Mr. Bernard and the series have done a delightful job in "CYA", I will give them credit. I imagine there was a fair amount of soiled executive trouser that Sunday.

      Interesting. Yes, time to move on. The series must now focus on sheer survival.

      Crude and unspohisticated as it is, sophomoric in execution, and depressingly irrelevant, one can't help but root for the underdog. And the IndyCar Series is underdog in every way.

    • Even Toronto SAWED down the trees
      Krosnoff's legacy is safer street racing....

      What was Renna's? Or Wheldon's? Is it truely "sh*t happens"? That's what this report dumps upon the great gomer unwashed...

      Speedway and Indycar ignorance, catch it!
    • Not So Fast
      Not so fast. Indycar officials may think they've dodged a bullet, but this lame attempt at an investigation report has added fuel to the fire. Let the games now begin. I hope they get what they deserve.
    • The Series' Future?
      is as a feeder series for F3, according to one who has tested the new car
    • Be happy....
      ...a news organization with credibility like 60 Minutes, 48 Hours, or Rock Center doesn't investigate the IRL and it's accident coverup investigations.

      Unfortunately, no one really gives a crap anymore to bother with it. Consider yourself lucky IMS because if the viral videos of the IRL/Indycar series flips-flops-fly cars and the stupid pack racing accidents over the past 15 years get into the right hands, well, your credibility would be even less than the ZERO it is now. And deservingly so...
    • Fascinating comment on Flying Cars
      From SpeedTV's Robin Miller article today labelled "It's still open wheel, and it's still dangerous"..:

      "“We have to stop the cars from flying and taking off and the new car has several features to try and stop that,” replied Will Phillips, the vice president of technology whose acumen with aerodynamics, engineering and race cars has been a welcome and long overdue addition to the IZOD IndyCar Series."

      This certainly implies that flying cars and having them get hit by fenceposts is a well known "phenomena" and one they're trying to correct.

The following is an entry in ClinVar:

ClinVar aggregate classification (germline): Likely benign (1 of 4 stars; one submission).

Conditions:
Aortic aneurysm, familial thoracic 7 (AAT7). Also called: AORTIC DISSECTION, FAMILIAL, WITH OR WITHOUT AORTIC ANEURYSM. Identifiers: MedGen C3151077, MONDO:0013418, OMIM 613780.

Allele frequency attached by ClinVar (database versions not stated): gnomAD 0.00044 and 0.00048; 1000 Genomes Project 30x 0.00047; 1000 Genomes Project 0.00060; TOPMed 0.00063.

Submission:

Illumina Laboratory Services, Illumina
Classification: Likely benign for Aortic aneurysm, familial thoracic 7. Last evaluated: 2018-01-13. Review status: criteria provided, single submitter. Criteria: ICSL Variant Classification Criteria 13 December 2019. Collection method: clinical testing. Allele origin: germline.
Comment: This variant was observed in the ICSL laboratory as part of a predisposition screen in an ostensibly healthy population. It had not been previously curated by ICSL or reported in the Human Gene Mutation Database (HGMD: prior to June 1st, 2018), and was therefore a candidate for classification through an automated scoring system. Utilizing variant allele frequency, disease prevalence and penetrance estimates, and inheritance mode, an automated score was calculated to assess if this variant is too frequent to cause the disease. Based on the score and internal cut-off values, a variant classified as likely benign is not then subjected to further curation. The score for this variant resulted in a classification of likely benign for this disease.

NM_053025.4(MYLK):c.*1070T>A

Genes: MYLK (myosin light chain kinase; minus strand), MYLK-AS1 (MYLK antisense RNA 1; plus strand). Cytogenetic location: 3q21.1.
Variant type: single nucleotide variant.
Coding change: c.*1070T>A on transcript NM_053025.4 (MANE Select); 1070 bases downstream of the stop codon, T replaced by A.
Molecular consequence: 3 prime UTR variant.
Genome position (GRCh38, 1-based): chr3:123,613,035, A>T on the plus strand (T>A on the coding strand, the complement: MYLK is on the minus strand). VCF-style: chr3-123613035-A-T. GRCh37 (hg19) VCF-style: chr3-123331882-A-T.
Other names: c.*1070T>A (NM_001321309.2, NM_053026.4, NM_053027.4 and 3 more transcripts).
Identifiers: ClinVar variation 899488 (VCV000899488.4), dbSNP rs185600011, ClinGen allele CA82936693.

Do you know there are 20+ examples of the flying cars dating back to 1997 in the IRL, and this is the first admission that the IRL turned a blind eye to it all???

      Fred Nation once said "Our cars don't fly"...Will Phillips seem to contradict your statement Fred. Why has it taken 9 years for this admission to come forward (and not even in an accident investigation report)??? COVERUP, IMS style!
    • It's Christmas so...
      ....I don't advocate the termination of Mr. Bernard during the Holiday Season. However, I would suggest the series request his resignation papers by January 15, 2012 at COB. That would give the series fairly adequate time to find a suitable replacement and offer Mr. Bernard the luxury of hooking on with a summertime fair somewhere whereupon he can get the ferris wheels and corn dog carts properly positioned and find the fastest porky pigs one earth for the big races.
    • The IRL
      was here http://i235.photobucket.com/albums/ee167/nascarfan48and29/nazarath3.jpg
    • I see where GAnassi
      says the IRL has whittled the ovals down to 3. hahahahaha LULZ ROTFLMAO Go get them Defender
    • There is little doubt...
      ...the series is in the final throes. Granted, they are long and agonizing throes, but the flatline is near. I give the series 2012, maybe 2013, and that is it. The powers-that-be, at all levels, have destroyed the sport and what is left is not of interest to all but a very small group of mostly aging white men who cherish Parnelli Jones, Sid Collins, the snakepit days, and worship Rocket Rick. Nobody else pays the slightest bit of attention unless someone is killed.
    • First day of Winter, four days before Christmas...
      ....and the lame series cannot produce a published schedule and furthers their image of ineptitude by trotting out Mr. Bernard to say they promise to have the 2013 schedule out by September and they will add a season finale for 2012 by February.

      And they call this a professional series?

      The more Mr. Bernard talks his gobbeldy-gook, the more it becomes apparent he is at the helm of a sinking ship.

      Mr. Bernard, do the right thing. Tender your resignation before you go down in the tragedy. There are corn dog carts and kiddie-o'-whirls that need straighten' out pardner.
    • What do you get when you design a race car by committee and build it to a price?
      John Oreovicz in todays ESPN article:

      "The Dallara DW12 Indy car, which has an alarming number of people involved in the Izod IndyCar Series only half-joking that Dallara is Italian for disaster."

      Great legacy to Dan Wheldon, huh? Scott Dixon called it a "pig". PLUS, 98% in a recent AOW online poll said it's HORRIBLE.

      Another FUMBLE by the Hulman crew, and on exit of the coverup of Wheldon accident investigation. Great work, the IRL legacy lives on!
    • That new Ritters
      where the turn 4 stands used to be is looking more and more likely ever day
    • The saga of the Dipsicle's IRL
      Phoenix was an Indy car stronghold from 1964 until the open wheel split in 1996

    • The Continuing Saga of the Dipsicle's IRL
      it finally had the plug pulled in 2005 because of pathetic attendance